– November 24, 2020 Reading Time: 3 minutes

In his excellent and thought-provoking 2018 book, Stubborn Attachments, Tyler Cowen writes (on page 93; original emphases):

More practically, the additional wealth that accumulates as a result of economizing on life-saving expenditures does lead people to buy safer cars, to take less risky jobs, and so on. So it can be argued that we will save some number of other lives by invest less in life preservation for the elderly. We don’t know whether an increment of wealth saved will in fact reduce or preserve other human lives, but there is some chance that this might be the case. And this possibility lowers the value of spending a lot of money to extend a human life. So, in a contemporary setting, a human life should probably be valued at less than $4 million, or whatever other sum the willingness-to-pay method, or some other utilitarian calculation is going to serve up.

We may not know the exact correct valuation of an individual life, but we do know that the possibility of commensurability, the pull of the more distant future, the ongoing replenishment of human civilization, and the value of investing in future lives, when considered as a whole exert some downward pressure on how much we should invest in extending the lives of the elderly today. My arguments therefore suggest a lower estimate of the value of a life, including an older life, than most other plausible frameworks, because replacement and replenishment of civilizational flow are considered as one factor among many. Replacement and replenishment should not be taken as the final word, but yes, they do exert downward pressure on our value of life estimates.

To put it more concretely, today in the United States we are spending too much on the elderly and not enough on the young.

I wonder how Tyler would reconcile this point with his rejection of the relevance of the fact that Covid-19 is overwhelmingly a disease that is fatal to old people – especially very old and infirm people. I don’t doubt that some attempted reconciliation is possible, but I do doubt that I would find such an attempt to be persuasive. (Not that Tyler, or anyone else, should care whether or not I would find it persuasive.)

The lockdowns and other restrictions on economic and social activities are astronomically costly – in a direct economic sense, in an emotional and spiritual sense, and in a ‘what-the-hell-do-these-arbitrary-diktats-portend-for-our-freedom?’ sense. Yet this immense cost is being borne chiefly to extend for a few months or, at most, for a few years the lives of the elderly. That the vast bulk of these costs aren’t paid in the form of cash is irrelevant.

But even looking only at cash payments – and only those made by the U.S. government – we get a monetary-cost figure that surely the Tyler Cowen of 2018 would find excessive. To wit –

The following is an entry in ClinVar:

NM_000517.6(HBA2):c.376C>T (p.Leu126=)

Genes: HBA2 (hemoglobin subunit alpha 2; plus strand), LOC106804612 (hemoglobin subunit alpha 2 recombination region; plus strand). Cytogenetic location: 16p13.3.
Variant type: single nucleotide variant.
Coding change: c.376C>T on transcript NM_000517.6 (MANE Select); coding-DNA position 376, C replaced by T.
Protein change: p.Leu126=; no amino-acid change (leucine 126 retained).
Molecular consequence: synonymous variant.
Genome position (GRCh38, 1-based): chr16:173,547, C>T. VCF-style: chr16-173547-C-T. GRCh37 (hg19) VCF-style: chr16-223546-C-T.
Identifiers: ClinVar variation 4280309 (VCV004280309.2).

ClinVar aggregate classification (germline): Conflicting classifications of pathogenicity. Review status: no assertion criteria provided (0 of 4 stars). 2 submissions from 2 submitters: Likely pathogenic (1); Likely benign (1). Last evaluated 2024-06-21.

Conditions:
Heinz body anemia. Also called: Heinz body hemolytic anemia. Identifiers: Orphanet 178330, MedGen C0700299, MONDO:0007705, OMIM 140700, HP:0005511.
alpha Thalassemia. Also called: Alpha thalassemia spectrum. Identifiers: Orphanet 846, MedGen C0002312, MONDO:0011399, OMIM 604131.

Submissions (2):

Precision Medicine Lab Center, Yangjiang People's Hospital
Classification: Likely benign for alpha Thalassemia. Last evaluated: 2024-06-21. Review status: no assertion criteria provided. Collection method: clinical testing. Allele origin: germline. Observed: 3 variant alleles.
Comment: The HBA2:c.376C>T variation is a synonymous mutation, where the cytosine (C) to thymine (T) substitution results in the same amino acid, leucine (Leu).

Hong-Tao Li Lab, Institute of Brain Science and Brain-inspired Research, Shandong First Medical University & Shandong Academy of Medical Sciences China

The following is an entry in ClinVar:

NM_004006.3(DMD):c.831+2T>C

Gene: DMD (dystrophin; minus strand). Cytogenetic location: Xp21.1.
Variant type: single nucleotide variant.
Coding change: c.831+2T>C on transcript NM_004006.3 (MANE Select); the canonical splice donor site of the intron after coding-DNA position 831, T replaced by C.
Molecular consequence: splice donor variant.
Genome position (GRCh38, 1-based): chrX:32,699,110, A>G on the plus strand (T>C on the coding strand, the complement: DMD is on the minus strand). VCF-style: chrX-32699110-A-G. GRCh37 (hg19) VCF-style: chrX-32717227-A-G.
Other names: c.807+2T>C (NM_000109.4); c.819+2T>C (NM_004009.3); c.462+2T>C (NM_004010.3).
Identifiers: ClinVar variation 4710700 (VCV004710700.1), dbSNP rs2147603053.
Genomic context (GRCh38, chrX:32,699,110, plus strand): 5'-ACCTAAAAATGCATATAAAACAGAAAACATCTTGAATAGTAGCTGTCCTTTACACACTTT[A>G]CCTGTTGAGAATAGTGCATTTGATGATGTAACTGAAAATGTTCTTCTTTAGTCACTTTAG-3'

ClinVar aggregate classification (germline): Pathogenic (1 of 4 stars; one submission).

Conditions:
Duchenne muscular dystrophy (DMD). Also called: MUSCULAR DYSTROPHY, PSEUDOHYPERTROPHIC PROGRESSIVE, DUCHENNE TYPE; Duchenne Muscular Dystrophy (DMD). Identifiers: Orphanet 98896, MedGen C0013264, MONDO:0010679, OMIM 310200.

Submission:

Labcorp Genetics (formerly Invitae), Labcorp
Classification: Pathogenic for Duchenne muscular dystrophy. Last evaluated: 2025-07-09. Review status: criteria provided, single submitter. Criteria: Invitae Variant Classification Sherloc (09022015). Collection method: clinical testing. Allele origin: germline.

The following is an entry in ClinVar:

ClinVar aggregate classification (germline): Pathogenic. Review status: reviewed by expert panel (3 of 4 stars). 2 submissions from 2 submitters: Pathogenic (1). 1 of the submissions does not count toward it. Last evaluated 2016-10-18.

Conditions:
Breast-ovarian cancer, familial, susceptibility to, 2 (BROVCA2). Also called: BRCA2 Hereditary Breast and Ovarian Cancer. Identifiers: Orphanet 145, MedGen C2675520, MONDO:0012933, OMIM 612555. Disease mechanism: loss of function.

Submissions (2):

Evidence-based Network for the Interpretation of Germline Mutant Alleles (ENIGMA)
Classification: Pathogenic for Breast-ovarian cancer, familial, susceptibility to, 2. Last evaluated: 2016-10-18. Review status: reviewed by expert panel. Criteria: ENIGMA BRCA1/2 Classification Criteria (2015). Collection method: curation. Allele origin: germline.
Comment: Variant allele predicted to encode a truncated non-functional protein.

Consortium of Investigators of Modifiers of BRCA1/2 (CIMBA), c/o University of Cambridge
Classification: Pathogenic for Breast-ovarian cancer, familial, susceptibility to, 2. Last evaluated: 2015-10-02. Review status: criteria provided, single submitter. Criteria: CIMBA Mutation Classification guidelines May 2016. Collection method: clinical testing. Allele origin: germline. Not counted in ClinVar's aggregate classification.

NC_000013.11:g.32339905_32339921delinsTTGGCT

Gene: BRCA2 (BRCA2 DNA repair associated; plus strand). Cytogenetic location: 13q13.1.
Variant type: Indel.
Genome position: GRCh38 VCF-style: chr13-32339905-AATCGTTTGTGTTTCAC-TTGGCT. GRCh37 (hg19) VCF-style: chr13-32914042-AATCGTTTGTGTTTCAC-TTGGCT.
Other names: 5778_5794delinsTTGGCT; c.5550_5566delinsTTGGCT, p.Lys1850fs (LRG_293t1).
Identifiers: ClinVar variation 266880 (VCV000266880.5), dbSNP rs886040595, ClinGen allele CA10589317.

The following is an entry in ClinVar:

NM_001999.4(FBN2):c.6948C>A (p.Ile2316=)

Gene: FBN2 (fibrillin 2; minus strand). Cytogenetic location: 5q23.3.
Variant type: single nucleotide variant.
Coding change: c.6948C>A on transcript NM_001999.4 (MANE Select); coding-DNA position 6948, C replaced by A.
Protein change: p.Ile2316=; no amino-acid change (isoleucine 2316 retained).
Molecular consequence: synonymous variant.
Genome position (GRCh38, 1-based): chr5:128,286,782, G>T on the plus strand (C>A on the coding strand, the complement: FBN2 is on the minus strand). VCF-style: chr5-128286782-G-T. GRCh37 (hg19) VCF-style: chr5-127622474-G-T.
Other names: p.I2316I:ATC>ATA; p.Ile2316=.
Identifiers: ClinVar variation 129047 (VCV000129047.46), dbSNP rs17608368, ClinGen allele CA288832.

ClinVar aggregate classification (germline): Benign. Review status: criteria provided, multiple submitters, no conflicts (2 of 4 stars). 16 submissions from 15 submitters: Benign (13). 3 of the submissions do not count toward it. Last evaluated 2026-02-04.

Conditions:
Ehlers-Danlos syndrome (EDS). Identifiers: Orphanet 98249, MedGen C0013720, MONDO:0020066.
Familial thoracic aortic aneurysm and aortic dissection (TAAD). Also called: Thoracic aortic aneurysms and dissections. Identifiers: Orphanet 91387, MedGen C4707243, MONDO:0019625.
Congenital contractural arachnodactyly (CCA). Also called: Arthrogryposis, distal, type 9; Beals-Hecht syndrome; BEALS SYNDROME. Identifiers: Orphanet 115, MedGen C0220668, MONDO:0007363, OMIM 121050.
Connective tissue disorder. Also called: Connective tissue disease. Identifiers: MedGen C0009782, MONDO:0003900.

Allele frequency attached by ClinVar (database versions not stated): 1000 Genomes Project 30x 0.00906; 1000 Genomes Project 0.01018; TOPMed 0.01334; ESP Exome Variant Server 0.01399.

Let’s say that the net number of deaths avoided, over the course of the response to Covid, by government lockdowns and other restrictions will, in the end, top out at 1,000,000 – which, in my opinion, is wildly excessive (but we’ll go with it here). And let’s take Tyler’s example of an excessive monetary value-of-individual life of $4 million. The result is that the Covid lockdowns saved $4 trillion worth of human life.

As of September 30th, the U.S. government alone had spent, in response to Covid-19, $1.62 trillion. I cannot find a reliable figure that’s more up-to-date. But taking into account all that the U.S. government has spent additionally since September 30th because of Covid – and also into account what it will spend in the future – and adding to this sum the total amount of money spent by state and local governments in response to Covid, surely we’re getting close to – and perhaps much in excess of – $4 trillion.

Worth it? Not in my book. And, I think, not in the literal book of Tyler Cowen circa 2018. And these expenditures in response to Covid are not the major cost. The major cost is the lost production, the disrupted lives, and the reduced rate – perhaps permanently – of economic growth. Given that one of Tyler’s most intriguing arguments in Stubborn Attachments is that we discount the value of the future far too greatly – implying that we value the present far too much relative to the future – I believe that the 2018 Tyler Cowen would be a most intriguing, perhaps even confrontational, guest of the 2020 Tyler Cowen on Conversations with Tyler. It’s a conversation that I’d very much like to hear!

Reprinted from Cafe Hayek

Donald J. Boudreaux

Donald J. Boudreaux

Donald J. Boudreaux is a senior fellow with American Institute for Economic Research and with the F.A. Hayek Program for Advanced Study in Philosophy, Politics, and Economics at the Mercatus Center at George Mason University; a Mercatus Center Board Member; and a professor of economics and former economics-department chair at George Mason University. He is the author of the books The Essential Hayek, Globalization, Hypocrites and Half-Wits, and his articles appear in such publications as the Wall Street Journal, New York Times, US News & World Report as well as numerous scholarly journals. He writes a blog called Cafe Hayek and a regular column on economics for the Pittsburgh Tribune-Review. Boudreaux earned a PhD in economics from Auburn University and a law degree from the University of Virginia.

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